- - Thursday, June 7, 2012

NEW YORK — The founder and outgoing chairman of Best Buy is resigning from the board and may sell off his 20.1 percent stake in the beleaguered electronics retailer.

It’s the latest news to hit the Minneapolis company facing increasing competition from online retailers and a CEO scandal. Richard Schulze, 71, has been with the company since its inception in 1966 and is its largest shareholder.

He initially announced in May that he would step down on June 21 at the company’s annual meeting after an investigation found he knew that the then-CEO was having an inappropriate relationship with a female staffer.


Fed approves tighter rule on required capital reserves

The Federal Reserve wants U.S. banks to set aside more money to cushion against unexpected losses, a key step in preventing another financial crisis.

The Fed governors voted 7-0 on Thursday to propose rules requiring all banks hold at least 7 percent of their assets in capital reserves, up from the current 2 percent rule and in line with international standards. The capital requirements were mandated under the 2010 financial overhaul.

The rules are open to comment until September and will be finalized after that. But some banks won’t have to meet the requirements until 2019. That’s because the rules have to be coordinated with international standards that are being phased in over the next seven years.

“Capital is important to [banks] and the financial system because it acts as a financial cushion to absorb a firm’s losses while reducing the incentive” for the firm to take risks, Fed Chairman Ben S. Bernanke said at the meeting.

The banks have lobbied vigorously against the proposals. They say setting aside so much money in reserve could limit what they could lend.


Distillery wants ‘Five Wives’ vodka on state shelves

SALT LAKE CITY — A Utah distillery is happy Idaho will sell its cheeky Five Wives vodka.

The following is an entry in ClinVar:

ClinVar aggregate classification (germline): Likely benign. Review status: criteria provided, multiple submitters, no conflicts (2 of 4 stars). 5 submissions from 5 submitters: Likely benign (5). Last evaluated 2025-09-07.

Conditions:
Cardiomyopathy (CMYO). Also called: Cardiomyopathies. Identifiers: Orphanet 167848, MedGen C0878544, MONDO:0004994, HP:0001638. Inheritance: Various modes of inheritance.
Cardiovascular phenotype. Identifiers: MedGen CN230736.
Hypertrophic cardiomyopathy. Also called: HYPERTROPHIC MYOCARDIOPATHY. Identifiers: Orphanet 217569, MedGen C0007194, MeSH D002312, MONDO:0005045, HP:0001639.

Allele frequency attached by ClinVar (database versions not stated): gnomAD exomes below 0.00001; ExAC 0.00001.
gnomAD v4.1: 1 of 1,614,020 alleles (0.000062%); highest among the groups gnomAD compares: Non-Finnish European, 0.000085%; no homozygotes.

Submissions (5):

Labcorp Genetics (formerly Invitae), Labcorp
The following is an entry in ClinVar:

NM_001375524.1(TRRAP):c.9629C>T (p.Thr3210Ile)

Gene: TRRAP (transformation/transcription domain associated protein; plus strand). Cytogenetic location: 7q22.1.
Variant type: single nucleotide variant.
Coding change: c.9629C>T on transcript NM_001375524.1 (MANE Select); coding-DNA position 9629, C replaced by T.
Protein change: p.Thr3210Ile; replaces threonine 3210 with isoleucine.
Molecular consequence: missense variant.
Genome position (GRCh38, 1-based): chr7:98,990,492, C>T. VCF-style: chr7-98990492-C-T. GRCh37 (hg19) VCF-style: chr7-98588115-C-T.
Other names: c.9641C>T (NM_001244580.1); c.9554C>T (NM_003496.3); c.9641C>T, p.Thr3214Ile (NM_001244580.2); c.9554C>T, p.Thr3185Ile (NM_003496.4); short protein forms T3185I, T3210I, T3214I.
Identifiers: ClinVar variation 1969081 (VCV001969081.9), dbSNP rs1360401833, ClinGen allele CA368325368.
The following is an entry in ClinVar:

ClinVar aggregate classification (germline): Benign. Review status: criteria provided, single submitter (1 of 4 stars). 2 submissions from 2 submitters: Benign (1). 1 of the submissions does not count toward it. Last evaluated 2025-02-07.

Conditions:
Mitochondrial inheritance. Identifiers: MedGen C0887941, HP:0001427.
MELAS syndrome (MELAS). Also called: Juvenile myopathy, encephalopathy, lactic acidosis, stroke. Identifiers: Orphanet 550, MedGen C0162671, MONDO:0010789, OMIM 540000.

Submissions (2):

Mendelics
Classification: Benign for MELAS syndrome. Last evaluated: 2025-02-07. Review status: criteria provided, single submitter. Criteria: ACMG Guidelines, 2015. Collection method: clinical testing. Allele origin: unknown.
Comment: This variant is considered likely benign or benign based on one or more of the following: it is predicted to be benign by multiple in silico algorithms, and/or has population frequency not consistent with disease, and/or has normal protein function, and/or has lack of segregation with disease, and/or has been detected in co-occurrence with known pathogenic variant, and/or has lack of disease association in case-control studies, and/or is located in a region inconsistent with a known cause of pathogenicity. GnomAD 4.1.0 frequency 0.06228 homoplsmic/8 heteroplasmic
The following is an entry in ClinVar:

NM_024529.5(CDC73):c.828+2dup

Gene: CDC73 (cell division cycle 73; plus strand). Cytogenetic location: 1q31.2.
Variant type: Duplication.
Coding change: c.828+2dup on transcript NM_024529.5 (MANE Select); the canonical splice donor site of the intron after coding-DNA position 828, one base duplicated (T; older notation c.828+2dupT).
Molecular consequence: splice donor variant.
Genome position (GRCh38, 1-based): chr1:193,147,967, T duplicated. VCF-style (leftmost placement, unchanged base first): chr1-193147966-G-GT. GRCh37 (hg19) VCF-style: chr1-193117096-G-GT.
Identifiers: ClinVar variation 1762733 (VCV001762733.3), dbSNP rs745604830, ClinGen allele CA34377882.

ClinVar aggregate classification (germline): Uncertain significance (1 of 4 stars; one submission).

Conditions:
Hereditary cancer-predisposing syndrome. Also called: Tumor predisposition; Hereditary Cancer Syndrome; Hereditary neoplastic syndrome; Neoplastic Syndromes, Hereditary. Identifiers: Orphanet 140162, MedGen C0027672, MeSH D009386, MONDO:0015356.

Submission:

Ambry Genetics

Now, Jonathan Turley, attorney for Ogden’s Own Distillery, says the company wants Idaho regulators to stock Five Wives on shelves at state liquor stores not just make it available through special warehouse orders.

Regulators say they are considering the request.

Idaho reversed course Wednesday and said it would lift a ban on Five Wives vodka, with its not-so-subtle reference to polygamy, by agreeing to take special orders.

Idaho regulators previously branded the product offensive to Mormons who make up a quarter of Idaho’s population.


Nuclear-plant restart won’t happen this summer

LOS ANGELES — The damaged San Onofre nuclear power plant in Southern California is likely to remain offline until at least the end of August.

Operator Southern California Edison said Thursday that the company plans by the end of July to submit a plan to federal regulators to restart the Unit 2 reactor.

But any plan to restart the plant must be approved by the Nuclear Regulatory Commission, and that could take weeks or longer. Edison says it’s likely that the plant between San Diego and Los Angeles will remain dark at least through August.

The plant has been shuttered since January after investigators found excessive wear on hundreds of tubes that carry radioactive water. State officials have warned of possible rotating blackouts if a heat wave hits and the plant remains offline.

From wire dispatches and staff reports

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